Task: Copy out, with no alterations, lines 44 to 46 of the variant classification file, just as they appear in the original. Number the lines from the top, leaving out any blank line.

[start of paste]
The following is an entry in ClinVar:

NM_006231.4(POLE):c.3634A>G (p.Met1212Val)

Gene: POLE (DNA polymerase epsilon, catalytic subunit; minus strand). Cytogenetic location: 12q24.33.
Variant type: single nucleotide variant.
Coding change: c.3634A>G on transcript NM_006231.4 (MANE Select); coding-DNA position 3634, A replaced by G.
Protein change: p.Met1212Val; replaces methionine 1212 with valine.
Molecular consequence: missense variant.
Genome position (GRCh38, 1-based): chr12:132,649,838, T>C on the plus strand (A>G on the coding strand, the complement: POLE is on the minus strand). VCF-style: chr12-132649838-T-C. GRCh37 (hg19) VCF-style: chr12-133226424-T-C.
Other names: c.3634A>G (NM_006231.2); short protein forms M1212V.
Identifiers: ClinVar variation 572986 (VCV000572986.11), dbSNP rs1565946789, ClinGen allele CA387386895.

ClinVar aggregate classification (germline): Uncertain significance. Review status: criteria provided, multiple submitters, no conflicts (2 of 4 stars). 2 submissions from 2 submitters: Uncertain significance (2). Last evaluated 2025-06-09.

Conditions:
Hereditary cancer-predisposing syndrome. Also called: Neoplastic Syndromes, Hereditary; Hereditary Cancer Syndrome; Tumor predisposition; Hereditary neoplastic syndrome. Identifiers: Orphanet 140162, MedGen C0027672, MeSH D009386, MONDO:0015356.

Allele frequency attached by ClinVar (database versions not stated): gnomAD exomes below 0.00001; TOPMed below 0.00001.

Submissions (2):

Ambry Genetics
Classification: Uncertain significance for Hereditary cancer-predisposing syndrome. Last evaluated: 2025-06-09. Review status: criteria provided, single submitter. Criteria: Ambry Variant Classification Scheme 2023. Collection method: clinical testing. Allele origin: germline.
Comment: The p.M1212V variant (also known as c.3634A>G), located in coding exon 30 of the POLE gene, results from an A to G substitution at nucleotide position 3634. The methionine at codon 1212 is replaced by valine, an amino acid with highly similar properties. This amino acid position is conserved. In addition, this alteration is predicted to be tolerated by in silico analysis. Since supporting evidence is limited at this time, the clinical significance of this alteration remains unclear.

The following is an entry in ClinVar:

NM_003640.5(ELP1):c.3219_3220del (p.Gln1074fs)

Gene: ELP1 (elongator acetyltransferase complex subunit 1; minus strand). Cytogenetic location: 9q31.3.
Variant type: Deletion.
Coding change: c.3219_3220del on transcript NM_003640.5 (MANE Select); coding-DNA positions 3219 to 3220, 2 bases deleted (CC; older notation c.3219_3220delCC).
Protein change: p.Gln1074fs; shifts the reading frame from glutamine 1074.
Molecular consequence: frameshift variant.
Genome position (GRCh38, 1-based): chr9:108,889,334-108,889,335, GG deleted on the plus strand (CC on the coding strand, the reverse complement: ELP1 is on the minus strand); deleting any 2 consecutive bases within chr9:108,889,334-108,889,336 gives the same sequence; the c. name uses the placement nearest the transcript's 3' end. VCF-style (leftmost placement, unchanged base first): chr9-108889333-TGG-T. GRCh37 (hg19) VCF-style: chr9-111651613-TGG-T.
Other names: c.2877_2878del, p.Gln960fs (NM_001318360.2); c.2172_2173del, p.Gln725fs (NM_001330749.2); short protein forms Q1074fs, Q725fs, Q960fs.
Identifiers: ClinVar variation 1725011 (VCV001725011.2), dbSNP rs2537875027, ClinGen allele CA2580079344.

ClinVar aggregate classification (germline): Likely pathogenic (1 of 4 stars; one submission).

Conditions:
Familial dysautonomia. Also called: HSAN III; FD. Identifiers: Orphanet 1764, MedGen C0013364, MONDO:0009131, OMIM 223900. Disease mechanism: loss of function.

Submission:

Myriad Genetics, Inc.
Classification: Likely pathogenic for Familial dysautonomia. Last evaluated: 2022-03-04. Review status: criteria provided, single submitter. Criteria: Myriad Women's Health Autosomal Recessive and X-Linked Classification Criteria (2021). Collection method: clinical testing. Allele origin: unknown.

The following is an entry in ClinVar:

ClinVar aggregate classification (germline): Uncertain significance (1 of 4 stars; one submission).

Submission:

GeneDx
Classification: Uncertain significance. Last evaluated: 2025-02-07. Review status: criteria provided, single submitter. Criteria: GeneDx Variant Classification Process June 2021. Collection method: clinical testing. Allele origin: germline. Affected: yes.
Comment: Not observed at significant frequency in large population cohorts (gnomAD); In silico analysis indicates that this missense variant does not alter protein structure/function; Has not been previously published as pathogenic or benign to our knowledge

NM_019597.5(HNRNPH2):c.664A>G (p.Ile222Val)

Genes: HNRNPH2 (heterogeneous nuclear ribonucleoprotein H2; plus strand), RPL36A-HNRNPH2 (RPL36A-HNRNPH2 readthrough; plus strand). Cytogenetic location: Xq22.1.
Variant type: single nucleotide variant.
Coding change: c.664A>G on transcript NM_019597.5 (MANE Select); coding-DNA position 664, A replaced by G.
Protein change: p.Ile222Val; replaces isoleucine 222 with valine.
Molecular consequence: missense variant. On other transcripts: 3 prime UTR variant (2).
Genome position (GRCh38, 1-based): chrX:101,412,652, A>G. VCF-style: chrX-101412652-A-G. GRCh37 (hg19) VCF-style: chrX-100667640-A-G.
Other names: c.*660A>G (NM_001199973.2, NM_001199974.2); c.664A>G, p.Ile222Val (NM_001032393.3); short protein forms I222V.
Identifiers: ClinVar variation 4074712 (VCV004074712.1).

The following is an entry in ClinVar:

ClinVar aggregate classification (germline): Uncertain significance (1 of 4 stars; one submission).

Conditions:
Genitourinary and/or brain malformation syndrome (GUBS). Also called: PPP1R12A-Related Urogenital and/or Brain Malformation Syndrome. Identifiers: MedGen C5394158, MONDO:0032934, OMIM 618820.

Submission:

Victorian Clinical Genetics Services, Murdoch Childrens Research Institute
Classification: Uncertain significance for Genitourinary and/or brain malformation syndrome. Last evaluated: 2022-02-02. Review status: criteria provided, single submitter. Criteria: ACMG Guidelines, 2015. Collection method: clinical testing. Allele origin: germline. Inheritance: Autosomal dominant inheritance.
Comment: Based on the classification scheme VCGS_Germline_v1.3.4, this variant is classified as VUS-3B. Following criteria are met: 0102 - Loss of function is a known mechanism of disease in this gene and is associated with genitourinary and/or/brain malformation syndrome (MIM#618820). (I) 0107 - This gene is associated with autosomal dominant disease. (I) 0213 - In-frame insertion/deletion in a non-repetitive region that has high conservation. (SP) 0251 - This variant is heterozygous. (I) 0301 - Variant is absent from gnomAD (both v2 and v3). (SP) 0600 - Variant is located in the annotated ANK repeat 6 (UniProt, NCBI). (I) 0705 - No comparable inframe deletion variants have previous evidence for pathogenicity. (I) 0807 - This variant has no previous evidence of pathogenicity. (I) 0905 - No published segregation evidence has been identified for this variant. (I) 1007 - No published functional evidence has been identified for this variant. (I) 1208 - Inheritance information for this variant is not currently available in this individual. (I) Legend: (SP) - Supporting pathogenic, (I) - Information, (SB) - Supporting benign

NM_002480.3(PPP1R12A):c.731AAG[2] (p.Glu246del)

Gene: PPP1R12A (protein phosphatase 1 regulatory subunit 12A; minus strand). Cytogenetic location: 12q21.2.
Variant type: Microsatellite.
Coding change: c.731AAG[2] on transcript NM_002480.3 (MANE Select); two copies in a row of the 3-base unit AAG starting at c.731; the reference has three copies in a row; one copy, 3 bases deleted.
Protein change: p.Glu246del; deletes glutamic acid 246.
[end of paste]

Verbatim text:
Coding change: c.664A>G on transcript NM_019597.5 (MANE Select); coding-DNA position 664, A replaced by G.
Protein change: p.Ile222Val; replaces isoleucine 222 with valine.
Molecular consequence: missense variant. On other transcripts: 3 prime UTR variant (2).